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Foreign interference | The Commissioner of Elections assesses complaints



(Ottawa) The office of the Commissioner of Canada Elections is reviewing complaints received in recent weeks about allegations of foreign interference.

“This analysis is in progress as I speak to you,” said Commissioner Caroline Simard on Thursday opening testimony before the Standing Committee on Procedure and House Affairs.

Mme Simard assured that the exercise conducted by his office was impartial and independent of the government in power. “I understand the importance of this issue and the need to reassure Canadians in the current exceptional circumstances,” she said.

The commissioner clarified that the purpose of the analysis of the complaints was to determine whether the allegations are founded under the Canada Elections Act. She pointed out that this would not, however, allow her to decide on the validity of electoral results.

The parliamentary committee is investigating allegations of foreign interference in the 2019 and 2021 elections. Mme Simard is one of a series of witnesses who will parade before federal elected officials on Thursday, notably in the company of the head of the Canadian Security Intelligence Service (CSIS) David Vigneault.

Appearing alongside Mme Simard, the chief electoral officer, Stéphane Perrault, mentioned that the questions raised in a recent report by the daily The Globe and Mail were “extremely concerning for our democracy and our sovereignty”.

However, he said he was unable to comment on the accuracy of the article since the information reported was not communicated to him. He nevertheless invited the deputies to consider the report with “a certain caution”.

In recent months, pressure has mounted on Justin Trudeau’s government to provide more information on how Ottawa is responding to threats posed by foreign interference.

A series of network reports Overall and everyday The Globe and Mail detailed Chinese-orchestrated attempts at interference in the past two federal election campaigns. These allegations were mentioned in anonymous leaks to the media from sources in Canadian security agencies.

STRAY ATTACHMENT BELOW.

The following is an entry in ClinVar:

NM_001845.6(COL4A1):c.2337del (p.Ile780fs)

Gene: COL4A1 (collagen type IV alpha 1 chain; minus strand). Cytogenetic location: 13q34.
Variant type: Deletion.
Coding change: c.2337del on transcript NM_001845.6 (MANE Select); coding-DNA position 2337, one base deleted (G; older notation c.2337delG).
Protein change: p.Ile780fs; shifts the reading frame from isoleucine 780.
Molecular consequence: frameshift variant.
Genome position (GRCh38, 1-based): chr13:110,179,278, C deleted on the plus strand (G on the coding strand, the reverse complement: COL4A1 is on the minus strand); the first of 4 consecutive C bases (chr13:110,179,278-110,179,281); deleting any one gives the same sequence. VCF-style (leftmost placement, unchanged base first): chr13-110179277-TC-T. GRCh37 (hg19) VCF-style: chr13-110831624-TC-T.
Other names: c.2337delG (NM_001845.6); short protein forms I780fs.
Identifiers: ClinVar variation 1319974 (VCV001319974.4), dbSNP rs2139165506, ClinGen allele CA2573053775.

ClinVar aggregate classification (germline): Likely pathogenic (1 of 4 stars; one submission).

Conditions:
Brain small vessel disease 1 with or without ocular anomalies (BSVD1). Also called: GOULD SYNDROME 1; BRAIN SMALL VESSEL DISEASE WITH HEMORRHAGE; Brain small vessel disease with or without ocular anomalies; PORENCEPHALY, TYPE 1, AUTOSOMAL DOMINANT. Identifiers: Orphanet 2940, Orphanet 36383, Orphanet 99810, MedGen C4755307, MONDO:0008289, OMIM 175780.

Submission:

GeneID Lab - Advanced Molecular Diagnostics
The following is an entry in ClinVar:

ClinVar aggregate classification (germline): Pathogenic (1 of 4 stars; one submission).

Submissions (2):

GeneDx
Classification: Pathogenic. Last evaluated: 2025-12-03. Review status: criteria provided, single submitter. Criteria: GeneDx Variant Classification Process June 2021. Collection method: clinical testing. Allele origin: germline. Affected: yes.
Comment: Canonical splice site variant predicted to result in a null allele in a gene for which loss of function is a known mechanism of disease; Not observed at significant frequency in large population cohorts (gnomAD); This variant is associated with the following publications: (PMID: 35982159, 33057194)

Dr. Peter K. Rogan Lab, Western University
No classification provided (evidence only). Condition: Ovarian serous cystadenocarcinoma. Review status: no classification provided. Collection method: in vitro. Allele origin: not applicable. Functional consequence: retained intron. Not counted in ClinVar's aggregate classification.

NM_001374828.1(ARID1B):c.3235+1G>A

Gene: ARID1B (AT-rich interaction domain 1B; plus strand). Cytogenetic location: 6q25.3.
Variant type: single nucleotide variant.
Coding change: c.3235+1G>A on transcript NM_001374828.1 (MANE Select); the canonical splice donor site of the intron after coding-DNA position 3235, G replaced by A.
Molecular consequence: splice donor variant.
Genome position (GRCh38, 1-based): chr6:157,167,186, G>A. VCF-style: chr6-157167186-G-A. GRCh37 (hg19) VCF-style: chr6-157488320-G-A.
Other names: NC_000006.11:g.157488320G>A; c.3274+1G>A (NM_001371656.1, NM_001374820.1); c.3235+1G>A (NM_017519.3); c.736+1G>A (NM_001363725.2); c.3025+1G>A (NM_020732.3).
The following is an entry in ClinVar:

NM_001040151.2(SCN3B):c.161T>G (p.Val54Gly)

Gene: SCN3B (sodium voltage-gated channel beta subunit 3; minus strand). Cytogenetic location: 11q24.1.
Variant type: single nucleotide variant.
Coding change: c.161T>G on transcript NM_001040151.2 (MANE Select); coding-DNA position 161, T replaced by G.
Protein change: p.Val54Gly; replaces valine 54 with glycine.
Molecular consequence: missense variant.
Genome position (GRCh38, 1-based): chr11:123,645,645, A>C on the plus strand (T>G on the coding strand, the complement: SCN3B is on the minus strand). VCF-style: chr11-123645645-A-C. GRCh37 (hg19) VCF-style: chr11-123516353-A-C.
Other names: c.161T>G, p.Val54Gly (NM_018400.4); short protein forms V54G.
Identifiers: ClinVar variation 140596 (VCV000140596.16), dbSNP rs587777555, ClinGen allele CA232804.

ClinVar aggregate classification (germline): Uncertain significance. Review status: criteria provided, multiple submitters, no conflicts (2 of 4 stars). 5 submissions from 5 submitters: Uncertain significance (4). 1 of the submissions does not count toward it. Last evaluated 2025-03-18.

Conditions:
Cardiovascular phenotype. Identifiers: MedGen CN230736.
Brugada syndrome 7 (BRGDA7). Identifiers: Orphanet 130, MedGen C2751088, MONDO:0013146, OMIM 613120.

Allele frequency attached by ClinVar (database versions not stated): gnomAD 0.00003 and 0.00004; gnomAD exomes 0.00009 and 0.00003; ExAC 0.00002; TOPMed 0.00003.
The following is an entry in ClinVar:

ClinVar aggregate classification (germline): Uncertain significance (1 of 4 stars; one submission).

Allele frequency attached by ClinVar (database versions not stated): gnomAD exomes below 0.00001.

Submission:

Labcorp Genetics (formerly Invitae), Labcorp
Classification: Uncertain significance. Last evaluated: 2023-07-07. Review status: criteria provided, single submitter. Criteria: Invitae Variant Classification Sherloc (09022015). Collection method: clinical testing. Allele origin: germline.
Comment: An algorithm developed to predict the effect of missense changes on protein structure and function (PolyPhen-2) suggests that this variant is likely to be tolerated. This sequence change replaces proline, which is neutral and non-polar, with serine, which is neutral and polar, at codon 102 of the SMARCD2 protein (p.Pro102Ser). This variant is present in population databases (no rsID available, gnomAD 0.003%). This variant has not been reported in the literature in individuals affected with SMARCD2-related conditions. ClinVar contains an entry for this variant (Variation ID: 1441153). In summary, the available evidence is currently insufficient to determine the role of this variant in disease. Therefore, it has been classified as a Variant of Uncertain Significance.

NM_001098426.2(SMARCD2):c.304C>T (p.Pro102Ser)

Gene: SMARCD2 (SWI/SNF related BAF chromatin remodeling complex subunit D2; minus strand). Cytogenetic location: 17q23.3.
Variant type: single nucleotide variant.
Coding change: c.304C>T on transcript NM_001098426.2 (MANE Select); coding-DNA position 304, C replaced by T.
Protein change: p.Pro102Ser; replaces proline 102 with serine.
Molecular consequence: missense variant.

The committee heard on Wednesday from the prime minister’s national security adviser, Jody Thomas, and members of a task force who provide officials with information on possible election threats.

On this occasion, NDP MP Peter Julian presented a motion to call for a public inquiry into foreign interference in the 2019 and 2021 federal elections, which the Bloc Québécois and the Conservatives also want.

The Bloc, however, put forward their own motion to this effect, which specifies that the appointment of the commissioner responsible for the investigation should occur following an agreement between all the parties.

Both motions are expected to be debated later Thursday.

Prime Minister Justin Trudeau has so far not completely ruled out the possibility of a public, independent inquiry, but hasn’t seemed keen on the idea.

He pointed out that the parliamentary committee’s study is taking place publicly, including testimony from government intelligence advisers.

On Wednesday, he nevertheless said he was “always open to doing more” to reassure Canadians that the institutions are “robust and equipped to counter foreign interference”.

Mr. Trudeau recalled in recent days that his government has established an election monitoring committee and that it has concluded that the integrity of the last two general elections has been preserved despite attempts to interfere.

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